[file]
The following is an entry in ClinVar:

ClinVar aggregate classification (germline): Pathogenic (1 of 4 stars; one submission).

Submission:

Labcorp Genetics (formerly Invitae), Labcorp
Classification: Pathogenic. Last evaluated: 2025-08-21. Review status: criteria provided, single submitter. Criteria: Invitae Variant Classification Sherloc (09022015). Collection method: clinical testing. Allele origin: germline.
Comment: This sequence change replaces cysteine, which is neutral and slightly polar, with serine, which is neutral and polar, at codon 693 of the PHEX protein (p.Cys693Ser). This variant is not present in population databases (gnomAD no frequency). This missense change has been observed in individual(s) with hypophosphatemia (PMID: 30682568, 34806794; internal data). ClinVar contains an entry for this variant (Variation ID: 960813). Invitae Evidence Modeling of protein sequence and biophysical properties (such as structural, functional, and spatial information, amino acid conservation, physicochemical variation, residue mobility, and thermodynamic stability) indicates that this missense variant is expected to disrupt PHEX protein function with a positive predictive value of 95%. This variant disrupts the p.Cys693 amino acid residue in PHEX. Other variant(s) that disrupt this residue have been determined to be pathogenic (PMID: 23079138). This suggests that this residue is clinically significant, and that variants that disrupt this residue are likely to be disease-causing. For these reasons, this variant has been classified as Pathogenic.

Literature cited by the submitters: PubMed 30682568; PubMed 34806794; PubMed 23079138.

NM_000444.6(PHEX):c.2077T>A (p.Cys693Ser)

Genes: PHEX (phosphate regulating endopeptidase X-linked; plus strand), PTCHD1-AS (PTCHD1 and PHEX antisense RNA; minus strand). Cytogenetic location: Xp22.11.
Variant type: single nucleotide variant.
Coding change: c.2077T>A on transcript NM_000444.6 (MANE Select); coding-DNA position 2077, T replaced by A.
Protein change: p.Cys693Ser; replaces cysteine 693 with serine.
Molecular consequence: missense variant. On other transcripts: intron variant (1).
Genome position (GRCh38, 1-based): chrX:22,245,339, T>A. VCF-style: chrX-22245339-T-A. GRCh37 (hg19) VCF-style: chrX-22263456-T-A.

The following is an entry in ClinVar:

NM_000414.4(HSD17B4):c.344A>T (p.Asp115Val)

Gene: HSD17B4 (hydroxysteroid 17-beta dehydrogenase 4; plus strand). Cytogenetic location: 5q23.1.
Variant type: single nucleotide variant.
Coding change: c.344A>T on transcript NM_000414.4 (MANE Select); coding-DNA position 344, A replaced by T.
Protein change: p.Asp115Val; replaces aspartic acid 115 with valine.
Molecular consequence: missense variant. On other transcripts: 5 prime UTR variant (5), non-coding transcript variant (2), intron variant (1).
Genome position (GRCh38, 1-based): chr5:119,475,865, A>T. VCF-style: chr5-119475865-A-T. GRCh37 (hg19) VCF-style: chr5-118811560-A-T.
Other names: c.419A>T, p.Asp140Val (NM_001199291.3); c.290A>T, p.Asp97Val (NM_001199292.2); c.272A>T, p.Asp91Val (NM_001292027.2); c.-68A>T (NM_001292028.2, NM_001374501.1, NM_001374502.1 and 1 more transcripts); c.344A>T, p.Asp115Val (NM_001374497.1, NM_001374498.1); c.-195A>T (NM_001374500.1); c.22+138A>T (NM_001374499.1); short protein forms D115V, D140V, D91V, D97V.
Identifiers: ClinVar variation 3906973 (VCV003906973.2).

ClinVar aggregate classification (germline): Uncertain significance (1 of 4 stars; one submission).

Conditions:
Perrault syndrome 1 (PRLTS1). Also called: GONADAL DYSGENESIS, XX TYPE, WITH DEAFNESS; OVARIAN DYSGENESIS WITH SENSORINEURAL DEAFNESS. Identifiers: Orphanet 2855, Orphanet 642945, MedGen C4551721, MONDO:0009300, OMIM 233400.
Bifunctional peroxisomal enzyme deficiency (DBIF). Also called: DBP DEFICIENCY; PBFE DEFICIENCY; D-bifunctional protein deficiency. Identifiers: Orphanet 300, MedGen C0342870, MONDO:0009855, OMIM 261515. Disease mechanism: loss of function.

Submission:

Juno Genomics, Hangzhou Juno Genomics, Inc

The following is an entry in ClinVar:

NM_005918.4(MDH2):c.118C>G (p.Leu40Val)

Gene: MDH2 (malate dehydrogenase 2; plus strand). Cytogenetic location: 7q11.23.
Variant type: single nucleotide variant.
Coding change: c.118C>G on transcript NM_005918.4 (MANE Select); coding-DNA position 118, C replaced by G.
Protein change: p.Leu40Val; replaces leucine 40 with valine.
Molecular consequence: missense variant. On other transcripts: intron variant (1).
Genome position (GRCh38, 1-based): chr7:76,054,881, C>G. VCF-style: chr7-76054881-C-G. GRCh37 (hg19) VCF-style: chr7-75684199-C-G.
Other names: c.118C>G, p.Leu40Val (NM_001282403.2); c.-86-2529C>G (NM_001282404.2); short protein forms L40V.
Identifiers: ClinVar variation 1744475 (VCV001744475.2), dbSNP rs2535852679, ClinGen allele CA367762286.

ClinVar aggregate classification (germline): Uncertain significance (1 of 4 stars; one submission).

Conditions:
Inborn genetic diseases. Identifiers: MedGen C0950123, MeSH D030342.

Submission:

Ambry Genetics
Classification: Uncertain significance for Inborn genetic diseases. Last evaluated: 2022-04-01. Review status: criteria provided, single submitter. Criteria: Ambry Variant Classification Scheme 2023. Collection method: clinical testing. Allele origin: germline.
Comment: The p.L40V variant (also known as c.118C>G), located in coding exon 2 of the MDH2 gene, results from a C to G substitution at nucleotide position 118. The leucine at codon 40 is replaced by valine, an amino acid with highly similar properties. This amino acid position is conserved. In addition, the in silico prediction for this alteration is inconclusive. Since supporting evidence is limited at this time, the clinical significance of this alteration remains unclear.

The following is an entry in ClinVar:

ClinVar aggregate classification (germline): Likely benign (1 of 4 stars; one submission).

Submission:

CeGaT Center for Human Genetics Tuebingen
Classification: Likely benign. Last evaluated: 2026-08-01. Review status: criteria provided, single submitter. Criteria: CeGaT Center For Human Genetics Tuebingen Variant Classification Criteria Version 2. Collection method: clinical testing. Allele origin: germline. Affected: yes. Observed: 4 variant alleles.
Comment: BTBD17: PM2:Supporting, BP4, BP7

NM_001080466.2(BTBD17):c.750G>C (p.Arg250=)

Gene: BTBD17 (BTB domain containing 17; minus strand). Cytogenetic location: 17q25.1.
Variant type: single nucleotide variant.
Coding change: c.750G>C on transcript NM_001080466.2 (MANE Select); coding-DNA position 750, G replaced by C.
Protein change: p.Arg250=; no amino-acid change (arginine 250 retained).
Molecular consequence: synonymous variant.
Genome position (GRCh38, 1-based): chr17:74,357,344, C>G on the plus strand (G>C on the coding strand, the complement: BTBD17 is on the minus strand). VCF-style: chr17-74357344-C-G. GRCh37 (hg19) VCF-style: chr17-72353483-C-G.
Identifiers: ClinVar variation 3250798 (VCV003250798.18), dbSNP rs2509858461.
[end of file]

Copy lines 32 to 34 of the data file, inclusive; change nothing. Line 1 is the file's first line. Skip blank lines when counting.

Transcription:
NM_005918.4(MDH2):c.118C>G (p.Leu40Val)

Gene: MDH2 (malate dehydrogenase 2; plus strand). Cytogenetic location: 7q11.23.
Variant type: single nucleotide variant.